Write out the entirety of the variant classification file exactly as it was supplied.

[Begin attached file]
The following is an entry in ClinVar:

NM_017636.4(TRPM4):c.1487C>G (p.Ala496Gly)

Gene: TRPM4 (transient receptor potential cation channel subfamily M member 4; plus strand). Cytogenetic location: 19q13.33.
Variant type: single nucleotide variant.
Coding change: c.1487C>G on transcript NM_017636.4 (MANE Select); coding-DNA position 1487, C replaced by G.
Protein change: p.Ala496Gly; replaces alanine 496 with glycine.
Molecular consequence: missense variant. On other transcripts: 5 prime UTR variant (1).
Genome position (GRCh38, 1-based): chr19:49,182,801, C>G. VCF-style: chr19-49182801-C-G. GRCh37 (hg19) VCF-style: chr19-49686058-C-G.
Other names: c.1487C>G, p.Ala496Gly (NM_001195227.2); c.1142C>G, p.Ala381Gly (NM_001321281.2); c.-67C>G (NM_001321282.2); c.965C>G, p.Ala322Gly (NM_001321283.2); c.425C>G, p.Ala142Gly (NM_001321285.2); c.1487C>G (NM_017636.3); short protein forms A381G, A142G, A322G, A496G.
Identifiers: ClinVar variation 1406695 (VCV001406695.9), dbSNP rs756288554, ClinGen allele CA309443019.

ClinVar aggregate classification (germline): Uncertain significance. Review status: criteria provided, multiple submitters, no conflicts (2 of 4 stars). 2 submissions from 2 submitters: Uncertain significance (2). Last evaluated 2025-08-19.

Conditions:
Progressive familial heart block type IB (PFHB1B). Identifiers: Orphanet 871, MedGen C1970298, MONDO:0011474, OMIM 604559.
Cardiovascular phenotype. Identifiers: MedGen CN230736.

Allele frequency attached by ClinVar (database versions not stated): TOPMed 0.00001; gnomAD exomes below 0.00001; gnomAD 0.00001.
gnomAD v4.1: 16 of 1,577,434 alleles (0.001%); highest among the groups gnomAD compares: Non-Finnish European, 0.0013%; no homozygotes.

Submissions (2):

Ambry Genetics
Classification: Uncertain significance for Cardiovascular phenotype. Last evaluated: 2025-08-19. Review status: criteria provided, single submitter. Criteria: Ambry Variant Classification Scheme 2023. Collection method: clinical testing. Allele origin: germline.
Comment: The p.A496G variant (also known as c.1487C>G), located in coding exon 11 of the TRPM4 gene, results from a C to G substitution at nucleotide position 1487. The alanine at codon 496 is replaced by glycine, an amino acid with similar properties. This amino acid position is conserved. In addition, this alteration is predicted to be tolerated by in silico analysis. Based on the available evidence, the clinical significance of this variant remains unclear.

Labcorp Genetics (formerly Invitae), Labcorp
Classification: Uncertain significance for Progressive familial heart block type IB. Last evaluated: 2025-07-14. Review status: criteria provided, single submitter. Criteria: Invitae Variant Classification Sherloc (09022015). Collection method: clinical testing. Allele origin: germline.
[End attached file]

The following is an entry in ClinVar:

NM_017636.4(TRPM4):c.1487C>G (p.Ala496Gly)

Gene: TRPM4 (transient receptor potential cation channel subfamily M member 4; plus strand). Cytogenetic location: 19q13.33.
Variant type: single nucleotide variant.
Coding change: c.1487C>G on transcript NM_017636.4 (MANE Select); coding-DNA position 1487, C replaced by G.
Protein change: p.Ala496Gly; replaces alanine 496 with glycine.
Molecular consequence: missense variant. On other transcripts: 5 prime UTR variant (1).
Genome position (GRCh38, 1-based): chr19:49,182,801, C>G. VCF-style: chr19-49182801-C-G. GRCh37 (hg19) VCF-style: chr19-49686058-C-G.
Other names: c.1487C>G, p.Ala496Gly (NM_001195227.2); c.1142C>G, p.Ala381Gly (NM_001321281.2); c.-67C>G (NM_001321282.2); c.965C>G, p.Ala322Gly (NM_001321283.2); c.425C>G, p.Ala142Gly (NM_001321285.2); c.1487C>G (NM_017636.3); short protein forms A381G, A142G, A322G, A496G.
Identifiers: ClinVar variation 1406695 (VCV001406695.9), dbSNP rs756288554, ClinGen allele CA309443019.

ClinVar aggregate classification (germline): Uncertain significance. Review status: criteria provided, multiple submitters, no conflicts (2 of 4 stars). 2 submissions from 2 submitters: Uncertain significance (2). Last evaluated 2025-08-19.

Conditions:
Progressive familial heart block type IB (PFHB1B). Identifiers: Orphanet 871, MedGen C1970298, MONDO:0011474, OMIM 604559.
Cardiovascular phenotype. Identifiers: MedGen CN230736.

Allele frequency attached by ClinVar (database versions not stated): TOPMed 0.00001; gnomAD exomes below 0.00001; gnomAD 0.00001.
gnomAD v4.1: 16 of 1,577,434 alleles (0.001%); highest among the groups gnomAD compares: Non-Finnish European, 0.0013%; no homozygotes.

Submissions (2):

Ambry Genetics
Classification: Uncertain significance for Cardiovascular phenotype. Last evaluated: 2025-08-19. Review status: criteria provided, single submitter. Criteria: Ambry Variant Classification Scheme 2023. Collection method: clinical testing. Allele origin: germline.
Comment: The p.A496G variant (also known as c.1487C>G), located in coding exon 11 of the TRPM4 gene, results from a C to G substitution at nucleotide position 1487. The alanine at codon 496 is replaced by glycine, an amino acid with similar properties. This amino acid position is conserved. In addition, this alteration is predicted to be tolerated by in silico analysis. Based on the available evidence, the clinical significance of this variant remains unclear.

Labcorp Genetics (formerly Invitae), Labcorp
Classification: Uncertain significance for Progressive familial heart block type IB. Last evaluated: 2025-07-14. Review status: criteria provided, single submitter. Criteria: Invitae Variant Classification Sherloc (09022015). Collection method: clinical testing. Allele origin: germline.